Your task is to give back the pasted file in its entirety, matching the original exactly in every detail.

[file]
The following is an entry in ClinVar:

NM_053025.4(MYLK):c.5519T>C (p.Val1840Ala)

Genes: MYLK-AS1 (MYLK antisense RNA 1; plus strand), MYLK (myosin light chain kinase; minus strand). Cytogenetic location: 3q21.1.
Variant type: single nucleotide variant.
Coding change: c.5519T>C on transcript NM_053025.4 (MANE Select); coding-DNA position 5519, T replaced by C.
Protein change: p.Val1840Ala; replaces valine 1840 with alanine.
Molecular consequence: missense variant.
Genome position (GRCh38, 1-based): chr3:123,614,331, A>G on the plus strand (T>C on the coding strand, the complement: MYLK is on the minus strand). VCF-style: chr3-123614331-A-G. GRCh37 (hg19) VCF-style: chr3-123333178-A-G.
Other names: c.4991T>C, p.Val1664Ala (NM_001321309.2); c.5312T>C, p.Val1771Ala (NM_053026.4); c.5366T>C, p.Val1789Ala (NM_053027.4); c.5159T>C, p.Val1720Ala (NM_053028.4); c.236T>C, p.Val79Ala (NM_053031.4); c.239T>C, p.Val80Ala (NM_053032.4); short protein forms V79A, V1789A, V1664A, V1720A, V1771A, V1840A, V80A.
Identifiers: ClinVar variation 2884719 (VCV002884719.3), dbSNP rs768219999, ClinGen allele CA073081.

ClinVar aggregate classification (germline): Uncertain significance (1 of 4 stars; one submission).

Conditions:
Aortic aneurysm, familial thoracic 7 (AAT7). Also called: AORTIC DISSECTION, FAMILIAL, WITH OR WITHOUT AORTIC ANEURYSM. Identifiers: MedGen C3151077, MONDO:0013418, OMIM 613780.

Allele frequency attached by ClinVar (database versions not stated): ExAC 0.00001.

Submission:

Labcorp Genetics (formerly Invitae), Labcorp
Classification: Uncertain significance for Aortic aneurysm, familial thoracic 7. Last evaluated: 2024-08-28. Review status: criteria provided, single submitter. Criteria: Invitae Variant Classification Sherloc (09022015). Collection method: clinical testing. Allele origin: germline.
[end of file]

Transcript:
The following is an entry in ClinVar:

NM_053025.4(MYLK):c.5519T>C (p.Val1840Ala)

Genes: MYLK-AS1 (MYLK antisense RNA 1; plus strand), MYLK (myosin light chain kinase; minus strand). Cytogenetic location: 3q21.1.
Variant type: single nucleotide variant.
Coding change: c.5519T>C on transcript NM_053025.4 (MANE Select); coding-DNA position 5519, T replaced by C.
Protein change: p.Val1840Ala; replaces valine 1840 with alanine.
Molecular consequence: missense variant.
Genome position (GRCh38, 1-based): chr3:123,614,331, A>G on the plus strand (T>C on the coding strand, the complement: MYLK is on the minus strand). VCF-style: chr3-123614331-A-G. GRCh37 (hg19) VCF-style: chr3-123333178-A-G.
Other names: c.4991T>C, p.Val1664Ala (NM_001321309.2); c.5312T>C, p.Val1771Ala (NM_053026.4); c.5366T>C, p.Val1789Ala (NM_053027.4); c.5159T>C, p.Val1720Ala (NM_053028.4); c.236T>C, p.Val79Ala (NM_053031.4); c.239T>C, p.Val80Ala (NM_053032.4); short protein forms V79A, V1789A, V1664A, V1720A, V1771A, V1840A, V80A.
Identifiers: ClinVar variation 2884719 (VCV002884719.3), dbSNP rs768219999, ClinGen allele CA073081.

ClinVar aggregate classification (germline): Uncertain significance (1 of 4 stars; one submission).

Conditions:
Aortic aneurysm, familial thoracic 7 (AAT7). Also called: AORTIC DISSECTION, FAMILIAL, WITH OR WITHOUT AORTIC ANEURYSM. Identifiers: MedGen C3151077, MONDO:0013418, OMIM 613780.

Allele frequency attached by ClinVar (database versions not stated): ExAC 0.00001.

Submission:

Labcorp Genetics (formerly Invitae), Labcorp
Classification: Uncertain significance for Aortic aneurysm, familial thoracic 7. Last evaluated: 2024-08-28. Review status: criteria provided, single submitter. Criteria: Invitae Variant Classification Sherloc (09022015). Collection method: clinical testing. Allele origin: germline.